’13 Ford Fusion body-in-white has hydroformed A- and B-pillars and roof rail.
In an ongoing effort to lower vehicle weight, cut costs and reduce waste, Ford increasingly is turning to hydroforming to create critical parts and components. The process, which involves injecting water under high pressure into a die to shape a variety of materials, offers many benefits over the traditional method of stamping hot steel. Ford says hydroforming results in improved structural performance, avoidance of the cycle time and heating requirements associated with traditional ...
Premium Content (PAID Subscription Required)
"Ford Using Hydroforming to Cut Weight, Costs" is part of the paid WardsAuto Premium content. You must log in with Premium credentials in order to access this article. Premium paid subscribers also gain access to:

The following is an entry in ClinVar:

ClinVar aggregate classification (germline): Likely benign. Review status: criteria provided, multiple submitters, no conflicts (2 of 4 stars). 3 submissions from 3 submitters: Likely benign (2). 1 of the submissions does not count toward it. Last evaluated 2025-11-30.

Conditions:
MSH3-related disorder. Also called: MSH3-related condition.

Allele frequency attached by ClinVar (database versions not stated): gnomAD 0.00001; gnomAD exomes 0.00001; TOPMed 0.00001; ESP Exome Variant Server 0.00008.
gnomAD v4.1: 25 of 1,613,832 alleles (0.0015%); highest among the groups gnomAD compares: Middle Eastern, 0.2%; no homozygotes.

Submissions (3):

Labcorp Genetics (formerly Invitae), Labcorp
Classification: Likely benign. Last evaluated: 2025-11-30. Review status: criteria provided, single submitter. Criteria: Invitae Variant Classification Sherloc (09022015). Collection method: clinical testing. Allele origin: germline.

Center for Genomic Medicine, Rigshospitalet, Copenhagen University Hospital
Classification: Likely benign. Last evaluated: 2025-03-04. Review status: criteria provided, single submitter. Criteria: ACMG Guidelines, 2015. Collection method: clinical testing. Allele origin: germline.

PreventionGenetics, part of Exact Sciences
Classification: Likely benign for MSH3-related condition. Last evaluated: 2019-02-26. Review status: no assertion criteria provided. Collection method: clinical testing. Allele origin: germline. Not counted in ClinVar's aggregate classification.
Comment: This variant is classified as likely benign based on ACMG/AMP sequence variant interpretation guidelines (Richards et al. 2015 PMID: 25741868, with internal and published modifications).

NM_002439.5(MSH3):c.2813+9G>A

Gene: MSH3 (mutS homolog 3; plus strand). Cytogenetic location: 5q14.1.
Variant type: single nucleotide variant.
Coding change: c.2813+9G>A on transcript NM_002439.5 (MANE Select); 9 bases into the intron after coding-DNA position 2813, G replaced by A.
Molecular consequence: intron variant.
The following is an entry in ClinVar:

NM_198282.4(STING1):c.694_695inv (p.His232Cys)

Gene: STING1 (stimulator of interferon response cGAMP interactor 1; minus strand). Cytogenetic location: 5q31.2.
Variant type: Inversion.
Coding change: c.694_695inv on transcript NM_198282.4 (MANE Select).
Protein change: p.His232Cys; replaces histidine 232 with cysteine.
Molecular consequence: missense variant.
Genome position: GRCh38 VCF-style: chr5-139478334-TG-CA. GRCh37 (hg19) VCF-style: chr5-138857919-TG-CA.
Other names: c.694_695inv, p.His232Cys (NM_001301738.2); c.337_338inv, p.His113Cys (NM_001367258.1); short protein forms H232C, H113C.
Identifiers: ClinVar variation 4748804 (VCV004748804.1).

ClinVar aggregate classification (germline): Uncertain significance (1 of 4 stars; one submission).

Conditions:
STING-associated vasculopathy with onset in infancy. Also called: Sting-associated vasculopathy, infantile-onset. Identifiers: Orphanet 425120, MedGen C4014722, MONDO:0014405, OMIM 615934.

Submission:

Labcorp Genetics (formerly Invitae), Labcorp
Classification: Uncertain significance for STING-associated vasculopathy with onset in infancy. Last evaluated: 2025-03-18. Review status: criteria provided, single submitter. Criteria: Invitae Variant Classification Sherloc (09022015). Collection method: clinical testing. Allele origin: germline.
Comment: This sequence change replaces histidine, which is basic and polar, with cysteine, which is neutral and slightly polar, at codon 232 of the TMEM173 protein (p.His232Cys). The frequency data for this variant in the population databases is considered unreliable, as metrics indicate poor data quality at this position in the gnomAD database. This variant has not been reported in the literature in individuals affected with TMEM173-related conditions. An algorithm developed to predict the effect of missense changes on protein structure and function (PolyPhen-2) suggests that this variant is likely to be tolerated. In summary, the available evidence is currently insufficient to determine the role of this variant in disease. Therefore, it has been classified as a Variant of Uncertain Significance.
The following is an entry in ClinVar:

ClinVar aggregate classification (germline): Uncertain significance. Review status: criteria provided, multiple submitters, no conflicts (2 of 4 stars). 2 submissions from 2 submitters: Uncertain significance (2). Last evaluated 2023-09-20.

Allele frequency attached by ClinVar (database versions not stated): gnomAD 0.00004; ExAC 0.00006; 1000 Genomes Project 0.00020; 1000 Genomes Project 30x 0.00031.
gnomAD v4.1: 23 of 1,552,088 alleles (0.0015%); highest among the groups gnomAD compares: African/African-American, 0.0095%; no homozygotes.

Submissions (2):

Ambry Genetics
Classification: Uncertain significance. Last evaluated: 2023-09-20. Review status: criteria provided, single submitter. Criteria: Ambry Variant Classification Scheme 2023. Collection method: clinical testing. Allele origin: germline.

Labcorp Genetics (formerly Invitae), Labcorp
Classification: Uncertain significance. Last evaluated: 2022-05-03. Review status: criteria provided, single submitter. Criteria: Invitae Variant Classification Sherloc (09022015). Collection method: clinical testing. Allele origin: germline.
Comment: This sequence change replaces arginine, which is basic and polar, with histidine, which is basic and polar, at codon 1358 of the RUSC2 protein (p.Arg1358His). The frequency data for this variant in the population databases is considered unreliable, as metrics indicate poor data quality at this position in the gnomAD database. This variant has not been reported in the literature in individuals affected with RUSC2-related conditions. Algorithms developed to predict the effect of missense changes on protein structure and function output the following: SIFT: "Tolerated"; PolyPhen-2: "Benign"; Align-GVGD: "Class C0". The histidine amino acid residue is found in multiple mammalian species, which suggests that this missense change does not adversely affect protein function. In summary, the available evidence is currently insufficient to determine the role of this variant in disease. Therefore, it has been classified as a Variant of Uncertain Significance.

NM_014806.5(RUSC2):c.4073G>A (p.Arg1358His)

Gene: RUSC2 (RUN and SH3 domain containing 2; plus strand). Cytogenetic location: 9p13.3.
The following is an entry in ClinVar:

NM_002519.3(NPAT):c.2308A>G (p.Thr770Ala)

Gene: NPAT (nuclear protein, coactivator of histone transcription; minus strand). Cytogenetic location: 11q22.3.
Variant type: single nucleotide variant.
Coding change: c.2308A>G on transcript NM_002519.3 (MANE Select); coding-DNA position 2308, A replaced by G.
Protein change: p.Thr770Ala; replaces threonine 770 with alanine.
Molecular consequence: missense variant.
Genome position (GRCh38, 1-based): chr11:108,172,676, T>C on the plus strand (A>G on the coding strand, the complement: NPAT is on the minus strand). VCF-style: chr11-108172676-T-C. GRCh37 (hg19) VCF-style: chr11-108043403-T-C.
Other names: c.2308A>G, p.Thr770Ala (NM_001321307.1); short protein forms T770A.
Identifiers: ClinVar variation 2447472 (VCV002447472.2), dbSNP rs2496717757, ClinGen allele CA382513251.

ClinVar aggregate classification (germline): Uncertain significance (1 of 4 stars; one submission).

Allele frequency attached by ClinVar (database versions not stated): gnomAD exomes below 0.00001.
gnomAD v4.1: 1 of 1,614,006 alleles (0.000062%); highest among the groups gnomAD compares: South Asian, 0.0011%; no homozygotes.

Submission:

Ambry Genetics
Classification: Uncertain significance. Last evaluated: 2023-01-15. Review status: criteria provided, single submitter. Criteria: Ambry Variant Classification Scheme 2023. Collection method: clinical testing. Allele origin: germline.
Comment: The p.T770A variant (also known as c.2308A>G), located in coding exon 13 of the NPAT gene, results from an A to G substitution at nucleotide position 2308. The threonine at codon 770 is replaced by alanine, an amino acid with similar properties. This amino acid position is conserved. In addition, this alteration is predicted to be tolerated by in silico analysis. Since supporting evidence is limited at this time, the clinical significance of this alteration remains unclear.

All of WardsAuto's reliable, in-depth industry reporting and analysis
Hundreds of downloadable data tables including:
• Global sales and production data by country
• U.S. model-line inventory data
• Engine and equipment installation rates
• WardsAuto's North America Plant by Platform forecast
• Product Cycle chart
• Interrelationships among major OEMs
• Medium- and heavy-duty truck volumes
• Historical data and much more!
Current subscribers, please login or CLICK for support information.